WSJ Poll: Trump’s Primary Lead Just Doubled, Spelling Trouble for Primary Opponents and Biden

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The latest numbers are in and they spell great news for former President Donald Trump and his supporters. Not surprisingly, the results of a new poll show that the politically motivated indictments against him aren’t slowing down his primary campaign one iota. Indeed, they seem to be boosting his popularity among Republican voters.


The Wall Street Journal released the findings of a survey showing that Trump continues to lead his primary opponents by a healthy margin:

Donald Trump has expanded his dominating lead for the Republican presidential nomination, a new Wall Street Journal poll shows, as GOP primary voters overwhelmingly see his four criminal prosecutions as lacking merit and about half say the indictments fuel their support for him.

The new survey finds that what was once a two-man race for the nomination has collapsed into a lopsided contest in which Trump, for now, has no formidable challenger. The former president is the top choice of 59% of GOP primary voters, up 11 percentage points since April, when the Journal tested a slightly different field of potential and declared candidates.

Trump’s lead over his top rival, Florida Gov. Ron DeSantis, has nearly doubled since April to 46 percentage points. At 13% support, DeSantis is barely ahead of the rest of the field, none of whom has broken out of single-digit support.

But that’s not all. The poll also showed a majority of Republican voters viewing the myriad of indictments against the former president as motivated by politics, not a pursuit of justice.

Asked about the indictments of Trump, more than 60% of Republican primary voters said each was politically motivated and without merit. Some 78% said Trump’s actions after the 2020 election were legitimate efforts to ensure an accurate vote, while 16% said Trump had illegally tried to block Congress from certifying an election he had lost. About half, or 48%, said the indictments made them more likely to vote for Trump in 2024, while 16% said they made them less likely to support him for a second term.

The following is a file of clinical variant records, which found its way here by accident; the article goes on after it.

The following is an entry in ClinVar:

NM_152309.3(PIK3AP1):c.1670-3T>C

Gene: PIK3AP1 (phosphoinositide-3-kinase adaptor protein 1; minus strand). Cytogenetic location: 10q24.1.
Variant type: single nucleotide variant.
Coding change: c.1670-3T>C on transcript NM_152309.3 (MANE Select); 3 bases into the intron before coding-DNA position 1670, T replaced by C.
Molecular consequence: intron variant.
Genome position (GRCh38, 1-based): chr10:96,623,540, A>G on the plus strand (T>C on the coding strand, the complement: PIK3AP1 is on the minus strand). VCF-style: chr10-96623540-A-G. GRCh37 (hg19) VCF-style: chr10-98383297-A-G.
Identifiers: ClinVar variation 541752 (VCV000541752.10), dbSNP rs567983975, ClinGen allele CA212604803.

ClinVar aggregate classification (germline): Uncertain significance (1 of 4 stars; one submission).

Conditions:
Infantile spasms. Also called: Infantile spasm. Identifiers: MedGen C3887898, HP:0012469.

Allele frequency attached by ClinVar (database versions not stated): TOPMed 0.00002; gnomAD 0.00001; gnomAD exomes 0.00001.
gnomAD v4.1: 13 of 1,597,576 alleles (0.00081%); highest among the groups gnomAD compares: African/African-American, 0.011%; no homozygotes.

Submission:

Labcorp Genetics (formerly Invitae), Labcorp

Even further, WSJ’s survey also showed that Trump is standing neck-and-neck with President Joe Biden among overall voters:

The survey also found Trump running about dead-even with President Biden among voters overall in a hypothetical rematch of the 2020 election, with low interest among voters for two third-party candidates. Trump had 40% support to 39% for Biden, with potential Green Party and Libertarian candidates drawing a combined 3%. A significant share—some 17%—were undecided.

Given prior polling showing that Trump’s legal troubles are only bolstering his primary campaign, these current results are expected. Instead of harming his candidacy, they have only fortified his decisive lead over his opponents.

Florida Gov. Ron DeSantis, once believed to be the only Republican candidate who could threaten Trump’s chances of winning the GOP nomination, has tumbled downward in the polls. His support plummeted from 24 percent in April to 13 percent currently.

This development indicates an ongoing trend in the Republican electorate, which has become more tolerant of figures who might have legal or ethical issues, as long as they are in alignment on policy issues. It also shows that as of this moment, Trump’s issues are not hurting his candidacy against President Biden. In the past, these matters would have almost certainly tanked a candidate’s campaign. But these numbers show that so far, the Don remains Teflon.


Still, while these numbers are encouraging for Team Trump, it does not mean the outcome of the primary race is a foregone conclusion. As I’ve pointed out previously, there is still plenty of time for the polling percentages to change – especially as more candidates drop out of the race. Much, if not most, of their support would likely go towards other contenders, increasing their chances of catching up to the former president.

Trump’s lead in the Republican field might seem insurmountable for the moment. But history tells us that early leads – even as considerable as Trump’s – can evaporate and others could be catapulted to the forefront.

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